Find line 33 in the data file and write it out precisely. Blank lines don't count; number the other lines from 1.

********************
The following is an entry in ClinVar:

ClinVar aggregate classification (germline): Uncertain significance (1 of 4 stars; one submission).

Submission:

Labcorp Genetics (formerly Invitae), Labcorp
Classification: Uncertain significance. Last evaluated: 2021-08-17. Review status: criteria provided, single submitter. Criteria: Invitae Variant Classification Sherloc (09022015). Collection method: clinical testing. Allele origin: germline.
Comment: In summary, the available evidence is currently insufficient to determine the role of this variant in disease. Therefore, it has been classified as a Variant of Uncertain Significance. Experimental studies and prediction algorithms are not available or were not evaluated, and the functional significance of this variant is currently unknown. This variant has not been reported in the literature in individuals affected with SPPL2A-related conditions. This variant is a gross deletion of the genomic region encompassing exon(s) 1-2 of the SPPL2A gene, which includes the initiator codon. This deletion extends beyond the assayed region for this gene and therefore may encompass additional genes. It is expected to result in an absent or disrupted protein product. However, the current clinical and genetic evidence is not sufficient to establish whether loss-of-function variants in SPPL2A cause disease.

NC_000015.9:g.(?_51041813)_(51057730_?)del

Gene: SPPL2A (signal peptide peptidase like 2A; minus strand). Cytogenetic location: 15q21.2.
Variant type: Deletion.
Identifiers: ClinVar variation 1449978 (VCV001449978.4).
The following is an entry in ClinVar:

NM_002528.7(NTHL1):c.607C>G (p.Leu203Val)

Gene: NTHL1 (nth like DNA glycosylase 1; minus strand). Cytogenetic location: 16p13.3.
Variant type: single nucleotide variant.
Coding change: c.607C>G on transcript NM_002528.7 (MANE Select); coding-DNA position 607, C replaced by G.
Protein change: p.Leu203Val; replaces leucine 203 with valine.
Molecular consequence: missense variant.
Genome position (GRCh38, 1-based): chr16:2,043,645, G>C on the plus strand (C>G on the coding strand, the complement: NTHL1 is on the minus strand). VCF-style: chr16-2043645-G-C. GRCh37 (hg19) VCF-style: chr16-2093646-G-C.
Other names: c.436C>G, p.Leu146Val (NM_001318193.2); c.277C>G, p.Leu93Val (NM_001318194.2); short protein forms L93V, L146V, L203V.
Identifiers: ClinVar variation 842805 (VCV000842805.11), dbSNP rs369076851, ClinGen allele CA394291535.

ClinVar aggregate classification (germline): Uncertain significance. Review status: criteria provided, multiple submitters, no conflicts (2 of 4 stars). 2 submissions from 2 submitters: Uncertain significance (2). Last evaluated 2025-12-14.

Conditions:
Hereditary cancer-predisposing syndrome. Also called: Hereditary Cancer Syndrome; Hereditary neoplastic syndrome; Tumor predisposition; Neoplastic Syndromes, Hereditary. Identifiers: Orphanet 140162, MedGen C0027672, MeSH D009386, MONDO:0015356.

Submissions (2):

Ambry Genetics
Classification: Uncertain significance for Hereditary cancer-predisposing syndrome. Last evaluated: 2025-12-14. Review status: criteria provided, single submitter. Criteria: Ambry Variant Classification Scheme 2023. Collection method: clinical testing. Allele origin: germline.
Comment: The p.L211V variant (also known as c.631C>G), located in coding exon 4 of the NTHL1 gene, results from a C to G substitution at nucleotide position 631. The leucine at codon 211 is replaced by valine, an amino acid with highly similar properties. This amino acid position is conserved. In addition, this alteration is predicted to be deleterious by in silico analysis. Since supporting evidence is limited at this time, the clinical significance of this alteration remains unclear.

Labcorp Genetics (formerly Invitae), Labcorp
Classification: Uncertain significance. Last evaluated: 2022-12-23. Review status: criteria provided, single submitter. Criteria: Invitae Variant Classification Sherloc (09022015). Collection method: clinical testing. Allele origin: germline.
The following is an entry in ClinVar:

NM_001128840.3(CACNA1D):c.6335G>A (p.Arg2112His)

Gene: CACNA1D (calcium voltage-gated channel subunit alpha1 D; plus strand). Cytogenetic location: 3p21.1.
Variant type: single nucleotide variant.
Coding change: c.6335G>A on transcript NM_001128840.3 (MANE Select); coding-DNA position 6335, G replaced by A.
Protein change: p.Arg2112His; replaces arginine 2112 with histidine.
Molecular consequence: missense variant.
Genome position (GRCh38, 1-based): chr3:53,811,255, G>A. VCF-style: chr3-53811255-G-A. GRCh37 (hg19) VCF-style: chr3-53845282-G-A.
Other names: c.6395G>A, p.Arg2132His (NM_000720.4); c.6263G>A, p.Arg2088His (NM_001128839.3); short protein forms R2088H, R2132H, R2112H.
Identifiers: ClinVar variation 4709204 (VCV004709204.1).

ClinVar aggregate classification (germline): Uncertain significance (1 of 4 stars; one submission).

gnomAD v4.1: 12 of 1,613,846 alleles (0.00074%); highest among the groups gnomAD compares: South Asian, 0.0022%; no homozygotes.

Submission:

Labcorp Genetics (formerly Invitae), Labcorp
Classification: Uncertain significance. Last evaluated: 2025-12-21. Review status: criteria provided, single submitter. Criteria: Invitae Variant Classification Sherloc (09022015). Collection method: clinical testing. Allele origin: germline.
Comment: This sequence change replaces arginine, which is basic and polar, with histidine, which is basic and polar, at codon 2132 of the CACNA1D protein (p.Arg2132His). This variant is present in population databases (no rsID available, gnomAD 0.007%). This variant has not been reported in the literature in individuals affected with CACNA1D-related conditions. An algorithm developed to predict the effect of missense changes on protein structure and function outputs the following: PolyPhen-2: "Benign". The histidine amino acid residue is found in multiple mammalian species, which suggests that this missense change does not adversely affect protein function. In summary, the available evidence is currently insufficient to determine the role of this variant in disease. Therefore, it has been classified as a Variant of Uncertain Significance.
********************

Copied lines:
Variant type: single nucleotide variant.